This GW voice brings us closer to the Syria crisis – by Clare Patt
Many never make it across the world’s deadliest border. Yet, so far this year, more than 480,000 migrants crossing the Mediterranean Sea have fled conflict in Northern Africa and the Middle East with hopes for a new, safer life in Europe. Those who survive the perilous journey become one of the tens of thousands desperately knocking on Europe’s door.
It is difficult, if not impossible, for the rest of the world to understand the immensity and profoundly personal nature of this crisis. The numbers do not speak the way people do. Each statistic is someone’s story, and these stories surround us.
Faisal Roukbi is a student at the George Washington University. He is a college junior, an honors student, an International Affairs major, and a Syrian. He has not been back since 2011, and today, it is unclear whether or not there will be a Syria to which he can someday return.
As a child, Faisal lived with his family in the Syrian town of Hama. In 1982, it was the site of a massacre that would forever leave a mark on the town and its people. In an effort to quell the uprising of the Muslim Brotherhood in the region, the government killed between 10,000 and 20,000 Syrians when the city was placed under siege for several days.
This tragedy formed the backdrop of the lives of Faisal and his family.
His grandfather, after whom he is named, founded a major secular political party in opposition to the Assad regime and was elected to the Syrian parliament before its dissolution. Like many dissidents in Syria, as a result of his vocal opposition to Assad, Faisal’s grandfather spent many years of his life on the run. When he was found, he endured jail and torture.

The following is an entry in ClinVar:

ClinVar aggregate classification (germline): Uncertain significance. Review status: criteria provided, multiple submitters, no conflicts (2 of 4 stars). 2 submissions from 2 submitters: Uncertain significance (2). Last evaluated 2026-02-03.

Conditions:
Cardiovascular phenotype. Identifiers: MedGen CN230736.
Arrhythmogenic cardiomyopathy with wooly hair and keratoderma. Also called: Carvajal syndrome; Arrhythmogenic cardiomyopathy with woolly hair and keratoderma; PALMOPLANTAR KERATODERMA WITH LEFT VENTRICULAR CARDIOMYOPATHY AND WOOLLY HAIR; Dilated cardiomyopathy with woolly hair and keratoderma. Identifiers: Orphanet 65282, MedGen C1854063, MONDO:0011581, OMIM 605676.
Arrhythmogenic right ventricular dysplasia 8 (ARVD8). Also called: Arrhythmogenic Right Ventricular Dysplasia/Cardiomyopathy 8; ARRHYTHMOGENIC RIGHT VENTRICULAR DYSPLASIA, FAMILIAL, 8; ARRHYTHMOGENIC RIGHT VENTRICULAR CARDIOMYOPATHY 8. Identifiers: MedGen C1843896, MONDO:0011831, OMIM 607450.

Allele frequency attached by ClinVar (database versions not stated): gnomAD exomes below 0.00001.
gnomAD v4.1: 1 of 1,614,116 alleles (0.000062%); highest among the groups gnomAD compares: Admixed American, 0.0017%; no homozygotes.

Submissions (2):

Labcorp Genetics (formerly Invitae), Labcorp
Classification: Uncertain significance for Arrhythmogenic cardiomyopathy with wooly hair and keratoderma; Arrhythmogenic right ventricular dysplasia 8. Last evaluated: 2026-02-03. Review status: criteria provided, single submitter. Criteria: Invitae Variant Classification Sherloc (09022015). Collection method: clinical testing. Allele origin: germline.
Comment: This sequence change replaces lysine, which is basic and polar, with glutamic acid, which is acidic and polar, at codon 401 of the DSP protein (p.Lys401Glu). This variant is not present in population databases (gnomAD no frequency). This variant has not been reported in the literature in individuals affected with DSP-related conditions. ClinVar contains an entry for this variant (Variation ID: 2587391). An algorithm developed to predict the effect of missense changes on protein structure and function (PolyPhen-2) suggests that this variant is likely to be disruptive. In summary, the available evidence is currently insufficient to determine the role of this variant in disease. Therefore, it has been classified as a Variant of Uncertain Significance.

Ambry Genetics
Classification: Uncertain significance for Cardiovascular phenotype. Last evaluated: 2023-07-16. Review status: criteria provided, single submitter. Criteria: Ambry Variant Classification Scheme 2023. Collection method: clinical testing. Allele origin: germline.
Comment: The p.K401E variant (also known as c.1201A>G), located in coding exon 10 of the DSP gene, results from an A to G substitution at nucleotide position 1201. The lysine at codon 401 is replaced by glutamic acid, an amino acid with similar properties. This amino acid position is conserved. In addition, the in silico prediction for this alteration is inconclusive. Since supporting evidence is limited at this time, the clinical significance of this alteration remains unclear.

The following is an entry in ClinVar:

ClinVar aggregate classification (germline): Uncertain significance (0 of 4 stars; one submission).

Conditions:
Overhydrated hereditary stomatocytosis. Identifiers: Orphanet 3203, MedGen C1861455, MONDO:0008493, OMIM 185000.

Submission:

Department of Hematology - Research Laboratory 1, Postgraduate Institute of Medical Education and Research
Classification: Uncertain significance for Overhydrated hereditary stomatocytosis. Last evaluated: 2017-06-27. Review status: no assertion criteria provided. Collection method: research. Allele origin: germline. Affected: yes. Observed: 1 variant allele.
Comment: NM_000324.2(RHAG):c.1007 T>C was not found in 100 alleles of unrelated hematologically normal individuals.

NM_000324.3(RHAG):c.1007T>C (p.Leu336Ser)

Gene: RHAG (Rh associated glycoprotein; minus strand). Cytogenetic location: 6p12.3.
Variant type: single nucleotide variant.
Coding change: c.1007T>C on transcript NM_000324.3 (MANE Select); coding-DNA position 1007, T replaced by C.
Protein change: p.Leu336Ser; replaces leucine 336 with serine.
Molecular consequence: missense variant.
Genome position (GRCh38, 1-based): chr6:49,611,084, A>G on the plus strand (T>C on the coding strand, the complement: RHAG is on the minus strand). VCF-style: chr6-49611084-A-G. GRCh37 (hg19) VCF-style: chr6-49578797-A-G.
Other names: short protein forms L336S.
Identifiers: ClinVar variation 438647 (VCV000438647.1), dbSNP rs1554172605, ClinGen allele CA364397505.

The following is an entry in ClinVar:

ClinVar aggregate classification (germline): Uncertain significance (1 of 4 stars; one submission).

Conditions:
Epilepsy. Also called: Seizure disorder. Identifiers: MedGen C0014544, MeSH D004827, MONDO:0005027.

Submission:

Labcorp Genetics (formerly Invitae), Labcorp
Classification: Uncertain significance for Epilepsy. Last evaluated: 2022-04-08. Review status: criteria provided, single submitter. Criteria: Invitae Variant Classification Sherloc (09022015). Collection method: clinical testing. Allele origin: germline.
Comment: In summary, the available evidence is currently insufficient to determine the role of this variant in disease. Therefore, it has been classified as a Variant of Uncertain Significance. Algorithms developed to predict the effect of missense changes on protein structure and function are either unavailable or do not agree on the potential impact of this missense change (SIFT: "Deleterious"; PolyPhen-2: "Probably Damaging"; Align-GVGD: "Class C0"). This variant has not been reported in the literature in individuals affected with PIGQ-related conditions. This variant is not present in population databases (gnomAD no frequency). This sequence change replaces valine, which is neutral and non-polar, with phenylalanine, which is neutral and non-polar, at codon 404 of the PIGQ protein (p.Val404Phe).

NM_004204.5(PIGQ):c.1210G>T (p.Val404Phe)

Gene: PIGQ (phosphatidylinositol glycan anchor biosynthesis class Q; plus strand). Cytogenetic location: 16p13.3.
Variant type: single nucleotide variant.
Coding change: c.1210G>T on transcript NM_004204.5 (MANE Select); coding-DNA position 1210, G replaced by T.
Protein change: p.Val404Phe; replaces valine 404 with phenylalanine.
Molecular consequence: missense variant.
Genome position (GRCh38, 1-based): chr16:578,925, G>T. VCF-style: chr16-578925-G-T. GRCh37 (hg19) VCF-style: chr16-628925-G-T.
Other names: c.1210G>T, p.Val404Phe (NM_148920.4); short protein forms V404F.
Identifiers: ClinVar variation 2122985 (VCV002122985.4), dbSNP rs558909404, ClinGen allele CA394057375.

“That is what they do best,” Faisal explains, speaking of the government. “At the end of the day, they are a police state. Violence and torture are their ways of telling people to be quiet.”
Faisal was sent to school in Dubai and spent his summers with friends and family in Hama. “[It was] where I could escape and disconnect from the world,” he recounts.
Faisal stopped returning home just before the country erupted into the civil war that has since displaced 4 million Syrians who represent over half of the refugees currently attempting to secure access into Europe.
Reflecting on the civil war and resulting humanitarian crisis, Faisal says, “Now there is an innocent group of people stuck in the middle of a broken country– people who have nothing to do with its problems.” He describes his past home as “a dead zone” devoid of institutions, infrastructure, and in many places the basic conditions necessary for survival.
While Faisal’s parents left Syria for the safety of Dubai, his grandparents remained in Hama.
“The younger generation wants to leave, but much of the older generation wants to die with the country,” he explains. For people like Faisal’s grandparents, with the financial means for a comfortable life, daily life consists of “staying indoors, sleeping a lot…just trying to pass the time.”
For the less fortunate, each day is a question of survival. As a result, thousands of desperate Syrians are braving the dangerous passage across the Mediterranean. When asked to consider the reasons why so many have opted for the Mediterranean route, Faisal responds, “There is a saying in Syria that ‘no one puts their child on a boat unless the water is safer than the land.’”
This has become the reality.
According to Faisal, “this generation–our generation– has a huge responsibility” to stay informed, as citizens of an increasingly interconnected world. We have an obligation to see beyond the statistics and to the faces behind them. If we seek to understand this crisis, we must listen to the stories and recognize those who tell them. If we don’t, then the struggles and suffering of thousands remain abstract, and this humanitarian crisis loses its humanity.
date : 30/09/2015